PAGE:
Editorial Feature

Nanomaterials - Chemical Indentification and Characterization of Nanomaterials

Nanotechnology is the study and application of extremely small matter (1 to 100 nanometers) and can be used across many scientific fields, such as chemistry, biology, physics, materials science, and engineering.

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At the nanoscale, the chemical, biological and physical properties of materials may differ in fundamental and valuable ways, from the properties of individual atoms and molecules. Nanotechnology presents new opportunities to improve how we measure, monitor, manage and minimize contaminants in the environment.

Chemical Identification and Characterization of Nanomaterials

Nanomaterials have a large surface area to volume ratio. The size and structure of nanomaterials largely depend on the salt and surfactant additives, reactant concentrations, reaction temperatures, and solvent conditions used during their synthesis.

In engineered nanomaterials, size is a critical factor that controls the circulation and navigation of nanomaterials in the bloodstream, penetration across the physiological drug barriers, site- and cell-specific localization and even induction of cellular responses. The importance of the size/shape of nanoparticles must be assessed based on individual cases, due to the wide differences in the behavior of different nanomaterials.

The shape of nanomaterials affects cellular uptake, biocompatibility, and retention in tissues and organs. Further, the disposition and translocation of nanomaterials in the organism may be dependent on their shape, size, and state of agglomeration.

Understanding the physicochemical properties of nanomaterials is essential in evaluating toxicological and ecological hazards. Chemical properties that are important in characterizing materials include composition, structure, molecular weight, boiling and melting points, vapor pressure, octanol-water partition coefficient, water-solubility, reactivity, and stability.

In addition, information on the formulation and manufacture of materials is important in understanding its product variability, purity, performance, and use. It is important to chemically identify and characterize nanomaterials. 

Several techniques have been used to characterize the size, crystal structure, elemental composition and a variety of other physical properties of nanoparticles. In many cases, there are physical properties that can be assessed by more than one technique. Different strengths and limitations of each technique complicate the choice of the most suitable method, however, in many instances, a combinatorial characterization approach is required. Some of the modalities capable of characterizing nanomaterials are discussed below:

• Size: DLS, FCS, RS, NSOM, SEM, TEM, STM, AFM, NMR, XRD, SAXS, FS, and several separation techniques are suitable for evaluating the size and size distribution of nanodrug delivery systems.

 • Shape: NSOM, SEM, TEM, STM, AFM, XRD and SAXS are proper modalities for shape measurement.

• Surface charge measurement: Zeta potential measurement (ELS), ATR–FTIR, GE, and CE are effective for surface charge measurement. Additionally, TERS, CD, MS, IR, STM, AFM, NMR, XRD, SAXS, FS and some of the thermal and separation techniques can investigate the structural properties of the nanomaterials.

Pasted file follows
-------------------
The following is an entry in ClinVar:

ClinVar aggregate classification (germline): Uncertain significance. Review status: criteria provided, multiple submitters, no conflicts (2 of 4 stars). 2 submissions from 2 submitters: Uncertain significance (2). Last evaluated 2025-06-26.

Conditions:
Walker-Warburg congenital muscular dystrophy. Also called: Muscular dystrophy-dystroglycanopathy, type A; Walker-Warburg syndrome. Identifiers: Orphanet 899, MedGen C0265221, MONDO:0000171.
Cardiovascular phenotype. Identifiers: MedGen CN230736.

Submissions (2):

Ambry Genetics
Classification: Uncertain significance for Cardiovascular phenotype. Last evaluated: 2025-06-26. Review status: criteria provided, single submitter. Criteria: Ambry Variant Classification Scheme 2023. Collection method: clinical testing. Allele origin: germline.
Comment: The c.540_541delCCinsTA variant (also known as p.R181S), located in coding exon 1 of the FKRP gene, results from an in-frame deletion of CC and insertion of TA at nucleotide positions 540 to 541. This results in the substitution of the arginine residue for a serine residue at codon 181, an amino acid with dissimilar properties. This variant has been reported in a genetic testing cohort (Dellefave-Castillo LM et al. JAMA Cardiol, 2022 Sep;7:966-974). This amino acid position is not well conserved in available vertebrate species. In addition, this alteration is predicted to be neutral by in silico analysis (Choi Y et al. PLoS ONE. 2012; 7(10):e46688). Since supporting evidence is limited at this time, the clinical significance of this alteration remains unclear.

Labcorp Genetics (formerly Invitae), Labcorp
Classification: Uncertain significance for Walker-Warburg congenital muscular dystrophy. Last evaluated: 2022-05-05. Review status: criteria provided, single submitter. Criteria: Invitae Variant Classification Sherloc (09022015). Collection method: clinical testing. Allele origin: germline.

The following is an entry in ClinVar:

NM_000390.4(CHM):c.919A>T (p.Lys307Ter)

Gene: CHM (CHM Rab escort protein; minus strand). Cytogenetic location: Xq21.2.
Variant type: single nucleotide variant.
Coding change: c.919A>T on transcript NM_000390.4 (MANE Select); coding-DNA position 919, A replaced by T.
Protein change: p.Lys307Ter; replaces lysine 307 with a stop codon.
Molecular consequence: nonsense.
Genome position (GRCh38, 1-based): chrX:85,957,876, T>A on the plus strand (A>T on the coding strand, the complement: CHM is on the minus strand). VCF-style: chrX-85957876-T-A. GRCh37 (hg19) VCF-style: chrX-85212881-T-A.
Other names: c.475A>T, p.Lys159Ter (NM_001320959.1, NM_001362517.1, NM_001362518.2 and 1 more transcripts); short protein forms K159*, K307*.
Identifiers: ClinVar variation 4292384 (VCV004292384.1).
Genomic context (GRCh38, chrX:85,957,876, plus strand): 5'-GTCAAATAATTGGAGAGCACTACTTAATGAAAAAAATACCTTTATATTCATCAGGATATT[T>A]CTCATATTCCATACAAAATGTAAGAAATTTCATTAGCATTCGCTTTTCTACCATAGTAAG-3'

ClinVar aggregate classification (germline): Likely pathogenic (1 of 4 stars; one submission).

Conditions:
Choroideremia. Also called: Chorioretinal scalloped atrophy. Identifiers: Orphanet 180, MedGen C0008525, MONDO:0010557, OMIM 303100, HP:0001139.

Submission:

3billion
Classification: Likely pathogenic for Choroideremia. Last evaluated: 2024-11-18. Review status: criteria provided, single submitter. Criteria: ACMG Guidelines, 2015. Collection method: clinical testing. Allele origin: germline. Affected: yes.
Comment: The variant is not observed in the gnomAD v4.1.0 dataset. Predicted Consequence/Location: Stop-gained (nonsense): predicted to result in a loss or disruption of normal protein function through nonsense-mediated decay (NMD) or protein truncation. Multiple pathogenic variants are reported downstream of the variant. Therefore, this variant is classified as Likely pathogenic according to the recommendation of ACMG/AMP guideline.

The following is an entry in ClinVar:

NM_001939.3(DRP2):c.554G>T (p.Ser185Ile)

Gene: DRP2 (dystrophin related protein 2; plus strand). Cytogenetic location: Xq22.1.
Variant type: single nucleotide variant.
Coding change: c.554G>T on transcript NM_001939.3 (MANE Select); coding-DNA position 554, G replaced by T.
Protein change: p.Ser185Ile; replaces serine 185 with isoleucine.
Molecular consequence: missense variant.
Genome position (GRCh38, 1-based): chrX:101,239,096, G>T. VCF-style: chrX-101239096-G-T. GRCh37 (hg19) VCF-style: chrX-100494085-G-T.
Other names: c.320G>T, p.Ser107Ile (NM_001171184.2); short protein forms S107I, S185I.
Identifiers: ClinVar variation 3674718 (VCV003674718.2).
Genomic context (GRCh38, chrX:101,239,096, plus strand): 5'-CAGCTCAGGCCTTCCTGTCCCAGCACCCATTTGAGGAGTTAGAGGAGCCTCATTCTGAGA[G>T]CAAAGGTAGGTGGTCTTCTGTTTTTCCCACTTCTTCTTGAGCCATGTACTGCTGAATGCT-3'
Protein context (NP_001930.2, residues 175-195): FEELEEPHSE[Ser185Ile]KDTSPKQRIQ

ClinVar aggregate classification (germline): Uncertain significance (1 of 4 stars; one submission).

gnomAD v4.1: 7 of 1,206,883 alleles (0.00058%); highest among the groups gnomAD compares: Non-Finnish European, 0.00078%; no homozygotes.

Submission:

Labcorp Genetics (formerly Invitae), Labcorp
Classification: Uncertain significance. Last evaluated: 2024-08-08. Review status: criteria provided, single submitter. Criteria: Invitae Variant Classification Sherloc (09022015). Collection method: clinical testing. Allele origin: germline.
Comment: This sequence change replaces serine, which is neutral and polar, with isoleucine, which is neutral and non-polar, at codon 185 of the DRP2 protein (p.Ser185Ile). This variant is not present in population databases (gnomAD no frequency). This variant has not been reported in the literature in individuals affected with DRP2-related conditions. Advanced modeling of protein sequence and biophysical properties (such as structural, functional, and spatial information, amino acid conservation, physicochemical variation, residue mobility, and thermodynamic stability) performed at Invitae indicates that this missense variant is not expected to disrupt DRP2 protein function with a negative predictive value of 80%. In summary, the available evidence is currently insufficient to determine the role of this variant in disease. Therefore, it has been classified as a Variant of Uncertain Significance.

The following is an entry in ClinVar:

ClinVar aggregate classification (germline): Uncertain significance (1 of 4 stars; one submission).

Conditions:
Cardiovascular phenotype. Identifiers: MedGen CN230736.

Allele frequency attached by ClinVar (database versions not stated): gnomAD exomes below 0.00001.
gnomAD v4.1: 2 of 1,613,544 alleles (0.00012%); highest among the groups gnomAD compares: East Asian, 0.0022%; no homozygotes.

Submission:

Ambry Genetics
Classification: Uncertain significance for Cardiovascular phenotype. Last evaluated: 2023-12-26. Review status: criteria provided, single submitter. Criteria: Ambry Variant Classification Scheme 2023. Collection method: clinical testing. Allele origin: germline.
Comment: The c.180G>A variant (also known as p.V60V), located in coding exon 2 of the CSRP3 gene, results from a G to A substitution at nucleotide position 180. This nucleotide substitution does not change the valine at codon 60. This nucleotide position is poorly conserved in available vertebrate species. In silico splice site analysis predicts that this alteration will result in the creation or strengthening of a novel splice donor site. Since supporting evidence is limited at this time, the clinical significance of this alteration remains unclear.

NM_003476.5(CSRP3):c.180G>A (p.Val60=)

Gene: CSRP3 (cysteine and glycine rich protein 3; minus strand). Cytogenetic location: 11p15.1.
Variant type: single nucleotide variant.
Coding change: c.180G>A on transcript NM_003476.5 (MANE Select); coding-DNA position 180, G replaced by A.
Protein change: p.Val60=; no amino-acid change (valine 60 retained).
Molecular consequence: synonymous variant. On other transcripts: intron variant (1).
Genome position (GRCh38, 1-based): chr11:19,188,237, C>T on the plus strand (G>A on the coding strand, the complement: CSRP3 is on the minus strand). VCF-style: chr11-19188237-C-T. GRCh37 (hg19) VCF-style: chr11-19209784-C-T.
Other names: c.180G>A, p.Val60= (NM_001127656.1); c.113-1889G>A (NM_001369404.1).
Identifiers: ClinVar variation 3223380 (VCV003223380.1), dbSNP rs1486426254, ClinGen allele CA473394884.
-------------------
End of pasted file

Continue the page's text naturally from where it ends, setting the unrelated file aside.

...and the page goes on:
• Stability: The modalities capable of characterizing the stability of nanomaterials are zeta potential measurement, CD, HPLC, HDC and several thermal techniques such as TGA, DSC, ITC, and thermophoresis.

 • Purity: Techniques that can characterize the property of purity include NMR, HPLC, and HDC, while the property of composition can be characterized by MS and NMR. Further, the EM- and SPM-derived techniques, such as SEM, TEM, STM, and AFM, can be implemented to characterize the dispersion of nano-based imaging probes.

• Chemical characterization: Techniques that can provide surface chemical characterization and investigation of protein–nanomaterial interactions include CD coupled with an enzyme-linked immunosorbent assay, time-of-flight secondary ion MS, ATR–FTIR, modified AFM, and X-ray photoelectron spectroscopy.

Expansions of the abbreviations used the article:

DLS- Dynamic light scattering, FCS- Fluorescence correlation spectroscopy, RS- Raman scattering,  NSOM- Near-field scanning optical microscopy, SEM- Scanning electron microscopy,  TEM -Transmission electron microscopy, STM-Scanning tunneling microscopy, AFM- Atomic force microscopy, NMR- Nuclear magnetic resonance,  XRD- X-ray diffraction, SAXS- Small-angle X-ray scattering, FS- Fluorescence spectroscopy, ATR–FTIR- Attenuated total reflection -Fourier transform infrared spectroscopy,  GE- Gel electrophoresis, CE- Capillary electrophoresis, TERS- Tip-enhanced Raman spectroscopy, CD- Circular dichroism,  MS- Mass spectrometry, IR- Infrared spectroscopy, HPLC- High-performance liquid chromatography,  HDC- Hydrodynamic chromatography.

Source: EPA Nanotechnology White Paper EPA 100/B-07/001 | February 2007

For more information on this source please visit EPA.

Updated on 16th January 2020 by Priyom Bose

Disclaimer: The views expressed here are those of the author expressed in their private capacity and do not necessarily represent the views of AZoM.com Limited T/A AZoNetwork the owner and operator of this website. This disclaimer forms part of the Terms and conditions of use of this website.

Priyom Bose, PhD

Written by

Priyom Bose, PhD

Priyom graduated from the University of Madras, India, with a PhD in Plant Biology and Plant Biotechnology.

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